15.39 The Australian Securities and Investments Commission (ASIC) highlighted provisions in corporate and commercial regulation that may be characterised as denying procedural fairness, noting that these provisions are ‘the exception rather than the rule’.
15.40 ASIC submitted that ‘there are limitations to procedural fairness in provisions of the Corporations Act 2001 (Cth)’ which are designed to prevent financial loss caused by fraud or improper financial management. The provisions highlighted by ASIC in the Corporations Act 2001 (Cth) included the following:
Section 739 empowers ASIC to issue interim stop orders for offers of security made under a disclosure agreement where ASIC believes that an agreement contains: a misleading or deceptive statement; an omission of information required under legislation; or some new circumstance has arisen since the lodgement of the disclosure document. Stop orders are administrative mechanisms which can be issued by a regulatory agency without recourse to a court. Under an interim stop order issued in accordance with s 739, a company cannot offer, issue, sell or transfer shares. While this may be seen as denying procedural fairness, an interim order only operates for 21 days, after which time ASIC must hold a hearing to determine if the order should be ongoing.
Section 915B enables ASIC to suspend or cancel an Australian Financial Services (AFS) licence without first providing procedural fairness by way of a hearing where, among other things, the licensee becomes insolvent, is convicted of serious fraud, loses their legal/mental capacity; or in the case of responsible entities of managed investment schemes—where the scheme members have or are likely to suffer loss because of a breach of the Corporations Act. However, ASIC is required under s 915B to give written notice to the person or licence-holder. Further, under s 915C, ASIC may offer a licensee an opportunity to appear or be represented at a hearing.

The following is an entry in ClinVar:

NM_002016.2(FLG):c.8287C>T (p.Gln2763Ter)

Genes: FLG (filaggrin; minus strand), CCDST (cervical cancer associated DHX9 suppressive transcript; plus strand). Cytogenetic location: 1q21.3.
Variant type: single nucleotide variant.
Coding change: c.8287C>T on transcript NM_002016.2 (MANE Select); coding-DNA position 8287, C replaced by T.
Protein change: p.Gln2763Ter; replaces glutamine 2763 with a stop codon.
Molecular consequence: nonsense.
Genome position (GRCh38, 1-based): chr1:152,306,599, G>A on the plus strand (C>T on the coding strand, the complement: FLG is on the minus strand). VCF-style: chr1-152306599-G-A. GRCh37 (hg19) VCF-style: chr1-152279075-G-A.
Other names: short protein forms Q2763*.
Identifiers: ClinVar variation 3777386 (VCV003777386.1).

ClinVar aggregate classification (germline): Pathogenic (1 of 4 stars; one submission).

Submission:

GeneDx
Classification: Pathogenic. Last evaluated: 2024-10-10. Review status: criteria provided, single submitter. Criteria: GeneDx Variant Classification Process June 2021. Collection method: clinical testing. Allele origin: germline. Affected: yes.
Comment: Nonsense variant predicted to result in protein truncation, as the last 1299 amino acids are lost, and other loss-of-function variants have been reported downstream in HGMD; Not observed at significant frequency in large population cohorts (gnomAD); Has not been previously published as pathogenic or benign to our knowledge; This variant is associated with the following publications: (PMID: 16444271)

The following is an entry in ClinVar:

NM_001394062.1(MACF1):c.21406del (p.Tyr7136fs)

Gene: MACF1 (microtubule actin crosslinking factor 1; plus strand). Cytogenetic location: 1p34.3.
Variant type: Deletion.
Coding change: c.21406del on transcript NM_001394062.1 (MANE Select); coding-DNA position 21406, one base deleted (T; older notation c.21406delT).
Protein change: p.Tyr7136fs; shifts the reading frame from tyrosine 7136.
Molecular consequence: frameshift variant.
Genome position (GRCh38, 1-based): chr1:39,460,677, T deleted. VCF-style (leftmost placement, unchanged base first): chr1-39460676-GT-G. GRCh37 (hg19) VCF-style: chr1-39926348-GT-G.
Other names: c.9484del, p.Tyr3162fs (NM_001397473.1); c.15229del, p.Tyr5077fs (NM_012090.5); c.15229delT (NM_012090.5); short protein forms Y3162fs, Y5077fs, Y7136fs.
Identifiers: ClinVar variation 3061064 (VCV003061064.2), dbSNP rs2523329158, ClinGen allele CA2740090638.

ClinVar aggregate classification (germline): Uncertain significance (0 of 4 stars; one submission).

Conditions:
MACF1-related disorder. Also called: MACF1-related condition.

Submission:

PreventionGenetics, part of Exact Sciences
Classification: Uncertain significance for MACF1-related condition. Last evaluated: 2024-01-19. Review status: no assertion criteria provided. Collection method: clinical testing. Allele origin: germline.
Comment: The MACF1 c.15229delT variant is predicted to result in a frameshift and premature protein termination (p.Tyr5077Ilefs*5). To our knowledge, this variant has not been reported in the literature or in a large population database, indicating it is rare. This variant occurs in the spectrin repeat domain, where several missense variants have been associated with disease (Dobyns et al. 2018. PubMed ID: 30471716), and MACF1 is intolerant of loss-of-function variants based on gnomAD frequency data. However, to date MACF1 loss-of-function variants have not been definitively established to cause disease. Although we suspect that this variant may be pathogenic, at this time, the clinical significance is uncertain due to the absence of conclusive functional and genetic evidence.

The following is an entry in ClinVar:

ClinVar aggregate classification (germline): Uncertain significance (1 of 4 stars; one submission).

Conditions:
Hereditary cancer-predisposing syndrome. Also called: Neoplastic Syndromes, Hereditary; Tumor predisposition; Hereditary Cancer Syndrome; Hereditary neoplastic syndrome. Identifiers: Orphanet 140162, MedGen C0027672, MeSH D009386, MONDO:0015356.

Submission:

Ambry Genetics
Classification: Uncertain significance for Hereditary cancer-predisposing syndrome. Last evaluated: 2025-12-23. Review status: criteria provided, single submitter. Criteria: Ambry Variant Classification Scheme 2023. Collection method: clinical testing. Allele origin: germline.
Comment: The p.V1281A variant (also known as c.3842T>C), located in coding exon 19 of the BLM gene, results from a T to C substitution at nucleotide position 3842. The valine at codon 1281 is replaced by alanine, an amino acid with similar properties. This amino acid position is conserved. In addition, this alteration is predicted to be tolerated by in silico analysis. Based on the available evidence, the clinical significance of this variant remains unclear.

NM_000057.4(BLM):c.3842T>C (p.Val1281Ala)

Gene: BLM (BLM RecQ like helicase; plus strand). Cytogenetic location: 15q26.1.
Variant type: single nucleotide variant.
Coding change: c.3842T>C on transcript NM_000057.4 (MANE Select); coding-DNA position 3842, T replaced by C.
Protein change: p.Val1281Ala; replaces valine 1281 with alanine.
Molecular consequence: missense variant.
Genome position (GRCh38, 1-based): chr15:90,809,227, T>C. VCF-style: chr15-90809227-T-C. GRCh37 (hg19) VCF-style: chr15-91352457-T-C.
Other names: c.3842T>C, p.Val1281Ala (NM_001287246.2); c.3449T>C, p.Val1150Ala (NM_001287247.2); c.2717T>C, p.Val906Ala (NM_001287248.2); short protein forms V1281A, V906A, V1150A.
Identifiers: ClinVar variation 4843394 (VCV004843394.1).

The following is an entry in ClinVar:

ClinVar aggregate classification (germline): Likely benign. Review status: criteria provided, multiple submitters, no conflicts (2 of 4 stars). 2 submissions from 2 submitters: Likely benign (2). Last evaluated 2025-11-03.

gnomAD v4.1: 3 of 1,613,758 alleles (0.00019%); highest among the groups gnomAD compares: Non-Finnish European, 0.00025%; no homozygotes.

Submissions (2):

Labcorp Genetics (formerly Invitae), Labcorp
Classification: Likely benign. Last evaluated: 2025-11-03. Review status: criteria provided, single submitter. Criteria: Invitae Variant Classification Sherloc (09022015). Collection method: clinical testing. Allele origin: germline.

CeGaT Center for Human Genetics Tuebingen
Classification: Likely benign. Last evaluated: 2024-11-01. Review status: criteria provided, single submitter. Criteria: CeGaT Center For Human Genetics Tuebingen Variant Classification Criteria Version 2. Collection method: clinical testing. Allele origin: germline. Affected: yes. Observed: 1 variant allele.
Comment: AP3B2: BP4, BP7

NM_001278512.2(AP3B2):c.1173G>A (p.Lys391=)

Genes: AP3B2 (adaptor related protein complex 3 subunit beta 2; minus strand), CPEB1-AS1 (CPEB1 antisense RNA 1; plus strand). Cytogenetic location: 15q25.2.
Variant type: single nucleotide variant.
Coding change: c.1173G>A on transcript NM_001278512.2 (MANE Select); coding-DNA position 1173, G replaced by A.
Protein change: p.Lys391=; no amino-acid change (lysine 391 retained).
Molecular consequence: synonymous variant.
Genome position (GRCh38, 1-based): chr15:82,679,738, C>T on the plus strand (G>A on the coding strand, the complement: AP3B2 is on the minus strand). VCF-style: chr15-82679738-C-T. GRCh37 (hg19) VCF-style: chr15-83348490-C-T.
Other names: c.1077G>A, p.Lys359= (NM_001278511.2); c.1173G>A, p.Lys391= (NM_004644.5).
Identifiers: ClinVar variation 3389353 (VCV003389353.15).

15.41 The content of the hearing rule required by the duty to afford procedural fairness may be reduced in such a statutory context. Also, given the operation of safeguards in both of these provisions which provide some opportunity for a hearing, it is not clear that these provisions could be characterised as denying procedural fairness. The ALRC welcomes submissions on this question.
15.42 ASIC’s regulatory guide on licensing and administrative action explains that, where appropriate in all the circumstances, an AFS licence may be suspended without first offering a hearing or providing the party with an opportunity to make submissions. Under s 915C, ASIC has the discretion to offer the party a private hearing. ASIC’s regulatory guide also outlines the factors ASIC will take when considering—on a case-by-case basis—the suspension or cancellation of an AFS licence including the following;
whether ASIC has jurisdiction in the matter;
the strategic significance of taking action;
the benefits of pursuing misconduct;
issues specific to the case; and
alternatives to formal investigation.
Australian Securities and Investments Commission, Submission 74.
The principles and procedures ASIC adopts for such hearings are set out in a Regulatory Guide: Australian Securities and Investments Commission, Licensing: Administrative Action against Financial Service Providers Regulatory Guide 98 (July 2013). There is further information available about the process for conducting hearings under s 915C of the Corporations Act 2001 (Cth) on the Australian Securities and Investments Commission website, see: <www.asic.gov.au/hearingsmanual>.